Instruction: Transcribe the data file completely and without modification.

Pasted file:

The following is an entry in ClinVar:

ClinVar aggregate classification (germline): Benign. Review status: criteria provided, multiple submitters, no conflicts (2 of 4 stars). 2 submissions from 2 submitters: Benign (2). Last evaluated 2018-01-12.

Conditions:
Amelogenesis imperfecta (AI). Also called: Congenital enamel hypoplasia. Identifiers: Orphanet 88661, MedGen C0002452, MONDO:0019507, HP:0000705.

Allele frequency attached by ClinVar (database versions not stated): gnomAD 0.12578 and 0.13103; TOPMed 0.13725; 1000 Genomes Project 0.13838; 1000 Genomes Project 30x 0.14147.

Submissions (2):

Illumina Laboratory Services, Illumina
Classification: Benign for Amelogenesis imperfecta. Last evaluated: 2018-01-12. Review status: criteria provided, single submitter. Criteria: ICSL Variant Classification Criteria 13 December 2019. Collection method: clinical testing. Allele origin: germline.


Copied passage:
The following is an entry in ClinVar:

ClinVar aggregate classification (germline): Benign. Review status: criteria provided, multiple submitters, no conflicts (2 of 4 stars). 2 submissions from 2 submitters: Benign (2). Last evaluated 2018-01-12.

Conditions:
Amelogenesis imperfecta (AI). Also called: Congenital enamel hypoplasia. Identifiers: Orphanet 88661, MedGen C0002452, MONDO:0019507, HP:0000705.

Allele frequency attached by ClinVar (database versions not stated): gnomAD 0.12578 and 0.13103; TOPMed 0.13725; 1000 Genomes Project 0.13838; 1000 Genomes Project 30x 0.14147.

Submissions (2):

Illumina Laboratory Services, Illumina
Classification: Benign for Amelogenesis imperfecta. Last evaluated: 2018-01-12. Review status: criteria provided, single submitter. Criteria: ICSL Variant Classification Criteria 13 December 2019. Collection method: clinical testing. Allele origin: germline.